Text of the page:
VP5 Turks & Caicos

Rob Snieder PA3ERC norf at euronet.nl
Fri Jul 21 10:11:52 EDT 1995

Four members of the Contestgroup PI4COM will be active from 
Providenciales Island from 7-26 September. The members are PA3ERC, 
PA3EWP, PA3BBP and PA3FQA. They will sign VP5/owncall and will be 
active on all bands SSB, CW and RTTY. During the WAE SSB contest
from 9-10 September abd the CQWW RTTY contest from 23-24 September
they will sign VP5C. All QSLs via PA3ERC:
R.J. Snieder, Van Leeuwenstraat 137, 2273-VS, Voorburg, Netherlands.
Rob Snieder PA3ERC
norf at euronet.nl

>From k3ww at fast.net (Charles Fulp)  Fri Jul 21 15:23:00 1995
From: k3ww at fast.net (Charles Fulp) (Charles Fulp)
Date: Fri, 21 Jul 95 14:23 WET DST
Subject: "Is this frequency in use"
Message-ID: <m0sZMjT-0004h7C at nn.fast.net>

As usual I take a wishy washy position on this one.  Observation #1 would
be that I can never remember K3ZO opening up on "my" run frequency.  I have
moved in on him a few times, and usually back off once I realize he is
there.  I tend to use tight filters so if Fred ever moved in close, I was
not bothered, and with his practice of using wide filters, I suspect I
am the more likely culprit.  I noticed a few of the QRL supporters are 
guys I have had problems with on one occasion or another.  I usually
ask "anyone here?" (on cw just a ? followed by brief pause and test de K3WW) 
briefly pause then sign K3WW ...contest... and gradually
work up to a full 2X1 CQ ...which is not much longer than IS THIS FREQUENCY
IN USE? For a real contester either would present the same amount of QRM,
and should not matter, for the casual operator in the wrong place at the
wrong time, I am a little timid about stomping on him.  On the other hand
In recent years there seem to be more very aggressive frequency guardians,
who will tell you any spot on the band is in use, sometimes with profanities
and then disappear, or move off to a fairly distant frequency.  No good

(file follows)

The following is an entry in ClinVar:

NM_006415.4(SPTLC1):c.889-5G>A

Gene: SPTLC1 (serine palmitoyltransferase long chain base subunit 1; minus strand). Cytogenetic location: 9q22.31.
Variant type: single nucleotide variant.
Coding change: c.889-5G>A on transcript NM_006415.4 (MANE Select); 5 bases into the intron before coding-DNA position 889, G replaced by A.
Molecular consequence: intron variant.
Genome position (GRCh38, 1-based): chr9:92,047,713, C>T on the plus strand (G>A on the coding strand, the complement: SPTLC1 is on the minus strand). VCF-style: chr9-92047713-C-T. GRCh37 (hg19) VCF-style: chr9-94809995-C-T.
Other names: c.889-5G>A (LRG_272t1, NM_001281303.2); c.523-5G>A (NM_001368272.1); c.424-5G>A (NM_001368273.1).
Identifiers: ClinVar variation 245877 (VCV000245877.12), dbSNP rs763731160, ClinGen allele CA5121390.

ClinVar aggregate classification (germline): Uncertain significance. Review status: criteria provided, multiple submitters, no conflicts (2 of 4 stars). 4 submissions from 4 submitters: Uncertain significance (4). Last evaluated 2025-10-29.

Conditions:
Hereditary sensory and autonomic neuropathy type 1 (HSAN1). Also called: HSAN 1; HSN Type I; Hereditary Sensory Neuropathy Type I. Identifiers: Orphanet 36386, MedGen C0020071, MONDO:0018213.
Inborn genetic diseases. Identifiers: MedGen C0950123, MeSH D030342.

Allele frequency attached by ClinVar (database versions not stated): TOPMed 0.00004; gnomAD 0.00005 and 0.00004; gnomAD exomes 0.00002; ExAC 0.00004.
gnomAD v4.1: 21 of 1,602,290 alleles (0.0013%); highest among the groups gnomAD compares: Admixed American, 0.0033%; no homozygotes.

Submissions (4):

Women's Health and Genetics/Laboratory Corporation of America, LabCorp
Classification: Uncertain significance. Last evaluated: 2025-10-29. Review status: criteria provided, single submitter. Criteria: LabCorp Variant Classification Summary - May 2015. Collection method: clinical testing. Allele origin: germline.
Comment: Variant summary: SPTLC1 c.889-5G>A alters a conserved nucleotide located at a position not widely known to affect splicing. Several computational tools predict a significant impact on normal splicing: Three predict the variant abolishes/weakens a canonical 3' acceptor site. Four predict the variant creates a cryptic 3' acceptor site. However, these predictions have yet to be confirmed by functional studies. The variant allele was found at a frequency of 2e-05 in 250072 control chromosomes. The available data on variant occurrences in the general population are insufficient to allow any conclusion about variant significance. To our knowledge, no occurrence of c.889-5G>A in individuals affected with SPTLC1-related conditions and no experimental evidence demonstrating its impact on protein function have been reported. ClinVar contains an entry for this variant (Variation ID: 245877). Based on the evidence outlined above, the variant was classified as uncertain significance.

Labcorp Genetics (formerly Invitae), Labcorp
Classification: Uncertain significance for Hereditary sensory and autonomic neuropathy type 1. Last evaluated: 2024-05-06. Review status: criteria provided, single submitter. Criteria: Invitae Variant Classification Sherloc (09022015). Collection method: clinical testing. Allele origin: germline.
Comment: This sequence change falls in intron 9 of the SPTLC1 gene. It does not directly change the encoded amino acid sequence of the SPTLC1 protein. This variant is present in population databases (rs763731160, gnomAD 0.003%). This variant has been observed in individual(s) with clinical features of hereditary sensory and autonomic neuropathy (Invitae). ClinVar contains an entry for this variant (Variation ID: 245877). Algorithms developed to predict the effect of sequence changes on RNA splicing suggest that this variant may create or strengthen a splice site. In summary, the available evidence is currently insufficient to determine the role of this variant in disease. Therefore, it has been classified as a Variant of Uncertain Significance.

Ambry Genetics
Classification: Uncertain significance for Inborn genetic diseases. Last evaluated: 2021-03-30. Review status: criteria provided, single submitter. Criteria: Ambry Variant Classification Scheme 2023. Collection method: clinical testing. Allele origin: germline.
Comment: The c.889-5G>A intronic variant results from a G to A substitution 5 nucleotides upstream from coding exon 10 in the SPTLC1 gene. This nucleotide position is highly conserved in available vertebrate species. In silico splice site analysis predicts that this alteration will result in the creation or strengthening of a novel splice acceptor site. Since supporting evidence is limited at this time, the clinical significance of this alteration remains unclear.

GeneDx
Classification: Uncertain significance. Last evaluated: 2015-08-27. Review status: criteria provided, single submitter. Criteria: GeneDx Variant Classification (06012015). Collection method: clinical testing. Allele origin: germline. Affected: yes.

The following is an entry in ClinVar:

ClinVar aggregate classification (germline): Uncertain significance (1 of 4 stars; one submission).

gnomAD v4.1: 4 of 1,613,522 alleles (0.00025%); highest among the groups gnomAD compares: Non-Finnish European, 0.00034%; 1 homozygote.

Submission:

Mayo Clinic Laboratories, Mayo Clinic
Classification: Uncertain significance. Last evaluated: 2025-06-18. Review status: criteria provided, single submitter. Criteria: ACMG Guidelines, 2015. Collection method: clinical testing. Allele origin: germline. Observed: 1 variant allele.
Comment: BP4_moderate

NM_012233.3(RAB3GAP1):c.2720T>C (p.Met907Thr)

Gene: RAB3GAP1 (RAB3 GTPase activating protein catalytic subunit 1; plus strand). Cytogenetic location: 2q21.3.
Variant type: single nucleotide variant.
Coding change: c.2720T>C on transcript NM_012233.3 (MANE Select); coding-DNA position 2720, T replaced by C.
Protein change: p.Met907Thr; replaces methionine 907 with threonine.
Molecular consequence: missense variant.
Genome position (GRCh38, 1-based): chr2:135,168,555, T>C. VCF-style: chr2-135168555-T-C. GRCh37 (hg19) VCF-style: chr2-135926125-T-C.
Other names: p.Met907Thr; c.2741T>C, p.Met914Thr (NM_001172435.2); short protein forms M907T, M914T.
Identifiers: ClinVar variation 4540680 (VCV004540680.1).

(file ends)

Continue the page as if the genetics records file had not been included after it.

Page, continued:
solution, except to stay on CW and hope everyone learns to zero beat and
use 250 Hz filters or better.  Ive all but shared frequencies with good
friends, fairly successfully on some paths, and been run off by guys
that I can hardly hear, but that are getting the action where I am aiming.
With guys jumping bands with multiple stations, many are NOT available to
respond, or only able to guard "their" run frequency while busy doing 
other things.  If you are really controlling a frequency, not many guys
will try to take it, at least not for long.  
73 Chas K3WW

>From sellington" <sellington at mail.ssec.wisc.edu  Fri Jul 21 20:00:01 1995
From: sellington" <sellington at mail.ssec.wisc.edu (sellington)
Date: 21 Jul 1995 14:00:01 -0500
Subject: QRL, etc.
Message-ID: <n1405787280.14177 at mail.ssec.wisc.edu>

N0AX writes:

>I think the whole point that is getting lost in the donnybrook over how to
>start calling is that listening first acheives the same result as making a
>query of any sort.

Now always the same result.  The station transmitting may be inaudible to
you, while the station listening hears you very well.  Haven't we all had
to defend the frequency repeatedly while trying to get a fill from a
really weak station?

The problem with just listening longer, besides the wasted time, is that
someone less polite is sure to grab the frequency first.

Scott  K9MA
sellington at ssec.wisc.edu 

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